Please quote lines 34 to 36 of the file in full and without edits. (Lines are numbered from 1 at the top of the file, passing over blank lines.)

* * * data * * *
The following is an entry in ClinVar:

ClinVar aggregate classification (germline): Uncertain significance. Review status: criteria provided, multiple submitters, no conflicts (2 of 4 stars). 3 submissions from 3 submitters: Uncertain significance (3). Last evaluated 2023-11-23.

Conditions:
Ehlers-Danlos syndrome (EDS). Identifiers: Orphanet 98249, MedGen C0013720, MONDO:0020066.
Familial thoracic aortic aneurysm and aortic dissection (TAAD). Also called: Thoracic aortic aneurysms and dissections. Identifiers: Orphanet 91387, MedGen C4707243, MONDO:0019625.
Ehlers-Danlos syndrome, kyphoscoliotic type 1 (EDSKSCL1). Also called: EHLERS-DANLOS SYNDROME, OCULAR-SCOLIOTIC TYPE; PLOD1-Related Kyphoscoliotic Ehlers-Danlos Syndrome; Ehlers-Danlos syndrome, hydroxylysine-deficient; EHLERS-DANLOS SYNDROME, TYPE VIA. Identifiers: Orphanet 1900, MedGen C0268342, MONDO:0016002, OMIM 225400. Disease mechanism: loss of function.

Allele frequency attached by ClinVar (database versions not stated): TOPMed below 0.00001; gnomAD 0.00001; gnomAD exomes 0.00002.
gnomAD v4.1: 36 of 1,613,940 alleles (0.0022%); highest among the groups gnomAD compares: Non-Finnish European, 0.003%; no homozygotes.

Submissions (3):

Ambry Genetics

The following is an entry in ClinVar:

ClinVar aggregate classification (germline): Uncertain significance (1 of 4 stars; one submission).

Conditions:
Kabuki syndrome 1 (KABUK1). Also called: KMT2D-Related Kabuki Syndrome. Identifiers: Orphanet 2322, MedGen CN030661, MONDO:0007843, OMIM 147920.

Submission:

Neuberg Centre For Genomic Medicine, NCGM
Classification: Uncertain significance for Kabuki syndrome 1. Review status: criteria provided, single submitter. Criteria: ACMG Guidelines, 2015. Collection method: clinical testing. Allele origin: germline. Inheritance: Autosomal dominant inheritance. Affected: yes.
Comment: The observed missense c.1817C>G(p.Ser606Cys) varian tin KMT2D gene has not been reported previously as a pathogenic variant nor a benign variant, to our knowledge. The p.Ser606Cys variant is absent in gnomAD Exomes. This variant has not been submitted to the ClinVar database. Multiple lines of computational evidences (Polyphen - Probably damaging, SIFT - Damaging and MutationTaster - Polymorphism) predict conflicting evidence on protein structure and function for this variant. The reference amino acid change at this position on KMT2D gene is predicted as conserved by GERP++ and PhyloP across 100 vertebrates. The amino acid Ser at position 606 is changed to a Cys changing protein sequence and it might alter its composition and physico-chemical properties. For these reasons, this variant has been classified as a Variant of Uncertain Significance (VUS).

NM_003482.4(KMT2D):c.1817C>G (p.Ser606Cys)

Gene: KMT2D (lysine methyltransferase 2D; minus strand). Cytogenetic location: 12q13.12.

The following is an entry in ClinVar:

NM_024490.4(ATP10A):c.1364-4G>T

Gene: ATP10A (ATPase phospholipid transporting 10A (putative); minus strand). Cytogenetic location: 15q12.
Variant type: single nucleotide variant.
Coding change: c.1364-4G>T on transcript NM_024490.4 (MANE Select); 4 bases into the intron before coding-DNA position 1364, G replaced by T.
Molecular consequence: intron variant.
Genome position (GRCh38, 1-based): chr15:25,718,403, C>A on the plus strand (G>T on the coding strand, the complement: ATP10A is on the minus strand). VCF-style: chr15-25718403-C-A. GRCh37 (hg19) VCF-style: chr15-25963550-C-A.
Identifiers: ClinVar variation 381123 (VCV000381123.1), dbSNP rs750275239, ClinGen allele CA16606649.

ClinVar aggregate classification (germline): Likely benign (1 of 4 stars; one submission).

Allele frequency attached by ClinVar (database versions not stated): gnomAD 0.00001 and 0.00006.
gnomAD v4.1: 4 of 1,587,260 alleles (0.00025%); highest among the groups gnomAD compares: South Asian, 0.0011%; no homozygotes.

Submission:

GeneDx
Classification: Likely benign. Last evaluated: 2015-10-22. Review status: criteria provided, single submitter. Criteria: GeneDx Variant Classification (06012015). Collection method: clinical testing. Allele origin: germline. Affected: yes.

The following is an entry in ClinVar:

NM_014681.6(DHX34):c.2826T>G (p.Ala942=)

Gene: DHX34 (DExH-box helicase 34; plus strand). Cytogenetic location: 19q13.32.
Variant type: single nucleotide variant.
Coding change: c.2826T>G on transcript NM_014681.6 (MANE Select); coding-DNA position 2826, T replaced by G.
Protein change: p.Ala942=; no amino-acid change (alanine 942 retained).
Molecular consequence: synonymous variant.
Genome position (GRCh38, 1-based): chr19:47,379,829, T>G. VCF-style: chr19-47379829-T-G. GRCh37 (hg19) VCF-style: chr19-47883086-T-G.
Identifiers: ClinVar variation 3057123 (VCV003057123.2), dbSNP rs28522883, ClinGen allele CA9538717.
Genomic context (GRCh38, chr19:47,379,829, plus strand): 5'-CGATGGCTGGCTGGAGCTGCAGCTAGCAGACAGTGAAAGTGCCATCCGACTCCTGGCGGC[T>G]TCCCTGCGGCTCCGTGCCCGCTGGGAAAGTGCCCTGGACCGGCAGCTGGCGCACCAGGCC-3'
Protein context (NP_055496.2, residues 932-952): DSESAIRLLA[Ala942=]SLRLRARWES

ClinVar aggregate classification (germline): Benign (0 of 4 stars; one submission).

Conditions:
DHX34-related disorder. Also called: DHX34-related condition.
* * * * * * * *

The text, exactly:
Classification: Likely benign. Last evaluated: 2015-10-22. Review status: criteria provided, single submitter. Criteria: GeneDx Variant Classification (06012015). Collection method: clinical testing. Allele origin: germline. Affected: yes.

The following is an entry in ClinVar:

NM_014681.6(DHX34):c.2826T>G (p.Ala942=)